How Much is Afghanistan Really Worth to Us?

That is the question posed by Michael Yon in his most recent dispatch.  As he has done in previous dispatches, Yon argues that Afghanistan is a very different and tougher war than Iraq and that we cannot kid ourselves with some notion of Afghanistan suddenly turning around like Iraq.  While admitting that American and Allied troops are doing a better job in that strange clan-based country than has any other army in history, Yon makes the case that even the 30,000 additional troops headed to the Af-Pak theater will not be enough.

The sum of many factors leaves me with a bad feeling about all this.  The Iraq war, even during the worst times, never seemed like such a bog.  Yet there is something about our commitment in Afghanistan that feels wrong, as if a bear trap is hidden under the sand.

If I had not witnessed firsthand what our military accomplished in Iraq, I might think our efforts in Afghanistan are destined to fail.  But we are plainly succeeding in Iraq with the long, dark days well behind us.  Our military is proving far more capable of fighting in Afghanistan than any military in history.  The Soviets got crushed by the Mujahidin, with U.S. help.  The Taliban and associates, however, get stacked up every fighting season, though our casualties also continue to increase.  If I did not believe we could achieve success in Afghanistan, I would likely not go back.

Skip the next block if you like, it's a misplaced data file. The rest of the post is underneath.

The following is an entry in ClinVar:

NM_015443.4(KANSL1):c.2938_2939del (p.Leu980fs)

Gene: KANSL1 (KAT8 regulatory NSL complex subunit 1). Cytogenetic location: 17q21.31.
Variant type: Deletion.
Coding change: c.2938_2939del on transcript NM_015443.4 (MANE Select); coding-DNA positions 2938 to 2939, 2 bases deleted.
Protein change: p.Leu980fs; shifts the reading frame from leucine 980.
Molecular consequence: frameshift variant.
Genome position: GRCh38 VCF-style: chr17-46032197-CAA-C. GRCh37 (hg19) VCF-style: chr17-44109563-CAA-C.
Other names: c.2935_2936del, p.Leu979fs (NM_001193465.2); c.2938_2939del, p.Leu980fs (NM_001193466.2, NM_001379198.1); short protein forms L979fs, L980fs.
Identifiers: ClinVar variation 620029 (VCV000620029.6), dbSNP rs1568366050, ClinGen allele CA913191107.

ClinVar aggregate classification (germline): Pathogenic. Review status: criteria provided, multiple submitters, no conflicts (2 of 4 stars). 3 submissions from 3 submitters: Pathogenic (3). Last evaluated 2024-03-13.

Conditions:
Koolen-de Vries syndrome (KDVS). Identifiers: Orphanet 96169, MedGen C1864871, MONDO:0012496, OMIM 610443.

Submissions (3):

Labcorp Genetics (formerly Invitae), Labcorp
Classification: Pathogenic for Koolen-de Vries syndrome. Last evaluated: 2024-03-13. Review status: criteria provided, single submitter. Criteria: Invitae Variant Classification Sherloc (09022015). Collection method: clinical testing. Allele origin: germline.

He also makes the valid point that in the grand scheme of things the ever-resurgent Taliban is not any real threat to the US and that we could conceivably contain and continue to kill al Qaeda without the level of effort required to keep Afghanistan cleansed of the Taliban.  He also points out that Russia should have a far more pressing interest in the area:

We must start asking Russia, and others, who the true losers will be if we abandon Afghanistan and leave a resurgent Taliban to lap at their doorsteps.  I am not advocating that we abandon Afghanistan, but our own population and allies might grow weary during the long journey unfolding before us.  The direct threat to us derives far more from al Qaeda than the Taliban, and we can keep punching down al Qaeda for a lot less than it’s costing to prosecute the Afghan war while abdicating significant influence to Russia.  Russia has much to worry about if NATO countries begin to abandon Afghanistan.

I have a brother serving in Iraq right now who, having re-enlisted, will likely get a tour in Afghanistan as well before his time is done.  I thought of him while reading Yon’s earnest advice for the President:

As we enter a new fighting season in Afghanistan this year, we need to know that the President has our backs.  Not just that he is behind us, but that he is covering our six and ready to politically and economically pounce on those who hamper our efforts.  We need to know that the President is fully engaged in this fight, that he is there to win and for the long haul, that he listens and takes close counsel from our senior military, and that he has faith that we can make this process work.  But eight years from now, this thing will not be over.

Read Yon’s entire piece here.

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